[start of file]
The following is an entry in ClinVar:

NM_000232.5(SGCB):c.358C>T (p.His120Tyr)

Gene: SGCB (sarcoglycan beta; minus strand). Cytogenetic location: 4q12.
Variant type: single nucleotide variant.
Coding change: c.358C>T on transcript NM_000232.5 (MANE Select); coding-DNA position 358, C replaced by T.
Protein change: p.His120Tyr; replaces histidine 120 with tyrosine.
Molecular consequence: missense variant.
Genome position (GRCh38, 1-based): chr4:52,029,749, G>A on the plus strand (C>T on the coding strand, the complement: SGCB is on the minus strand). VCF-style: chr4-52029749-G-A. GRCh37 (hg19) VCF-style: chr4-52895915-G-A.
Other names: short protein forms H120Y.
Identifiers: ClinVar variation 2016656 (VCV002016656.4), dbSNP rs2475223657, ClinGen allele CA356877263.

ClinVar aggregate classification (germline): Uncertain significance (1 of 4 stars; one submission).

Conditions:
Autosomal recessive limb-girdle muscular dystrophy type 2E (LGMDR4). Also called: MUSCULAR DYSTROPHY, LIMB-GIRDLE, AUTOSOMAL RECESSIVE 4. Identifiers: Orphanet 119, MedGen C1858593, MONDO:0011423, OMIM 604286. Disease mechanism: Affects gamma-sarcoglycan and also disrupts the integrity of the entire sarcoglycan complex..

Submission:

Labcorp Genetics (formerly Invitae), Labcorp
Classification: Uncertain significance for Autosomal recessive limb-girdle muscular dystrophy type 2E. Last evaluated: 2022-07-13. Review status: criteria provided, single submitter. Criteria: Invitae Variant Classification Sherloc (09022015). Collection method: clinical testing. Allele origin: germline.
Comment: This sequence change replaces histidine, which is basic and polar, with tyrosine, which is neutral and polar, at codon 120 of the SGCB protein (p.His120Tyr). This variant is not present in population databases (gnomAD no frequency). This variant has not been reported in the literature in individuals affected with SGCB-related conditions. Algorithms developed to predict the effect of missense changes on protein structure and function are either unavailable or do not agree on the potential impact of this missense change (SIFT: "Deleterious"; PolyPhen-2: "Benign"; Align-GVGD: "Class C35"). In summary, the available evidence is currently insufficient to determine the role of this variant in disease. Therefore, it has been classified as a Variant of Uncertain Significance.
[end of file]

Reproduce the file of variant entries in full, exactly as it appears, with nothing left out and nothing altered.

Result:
The following is an entry in ClinVar:

NM_000232.5(SGCB):c.358C>T (p.His120Tyr)

Gene: SGCB (sarcoglycan beta; minus strand). Cytogenetic location: 4q12.
Variant type: single nucleotide variant.
Coding change: c.358C>T on transcript NM_000232.5 (MANE Select); coding-DNA position 358, C replaced by T.
Protein change: p.His120Tyr; replaces histidine 120 with tyrosine.
Molecular consequence: missense variant.
Genome position (GRCh38, 1-based): chr4:52,029,749, G>A on the plus strand (C>T on the coding strand, the complement: SGCB is on the minus strand). VCF-style: chr4-52029749-G-A. GRCh37 (hg19) VCF-style: chr4-52895915-G-A.
Other names: short protein forms H120Y.
Identifiers: ClinVar variation 2016656 (VCV002016656.4), dbSNP rs2475223657, ClinGen allele CA356877263.

ClinVar aggregate classification (germline): Uncertain significance (1 of 4 stars; one submission).

Conditions:
Autosomal recessive limb-girdle muscular dystrophy type 2E (LGMDR4). Also called: MUSCULAR DYSTROPHY, LIMB-GIRDLE, AUTOSOMAL RECESSIVE 4. Identifiers: Orphanet 119, MedGen C1858593, MONDO:0011423, OMIM 604286. Disease mechanism: Affects gamma-sarcoglycan and also disrupts the integrity of the entire sarcoglycan complex..

Submission:

Labcorp Genetics (formerly Invitae), Labcorp
Classification: Uncertain significance for Autosomal recessive limb-girdle muscular dystrophy type 2E. Last evaluated: 2022-07-13. Review status: criteria provided, single submitter. Criteria: Invitae Variant Classification Sherloc (09022015). Collection method: clinical testing. Allele origin: germline.
Comment: This sequence change replaces histidine, which is basic and polar, with tyrosine, which is neutral and polar, at codon 120 of the SGCB protein (p.His120Tyr). This variant is not present in population databases (gnomAD no frequency). This variant has not been reported in the literature in individuals affected with SGCB-related conditions. Algorithms developed to predict the effect of missense changes on protein structure and function are either unavailable or do not agree on the potential impact of this missense change (SIFT: "Deleterious"; PolyPhen-2: "Benign"; Align-GVGD: "Class C35"). In summary, the available evidence is currently insufficient to determine the role of this variant in disease. Therefore, it has been classified as a Variant of Uncertain Significance.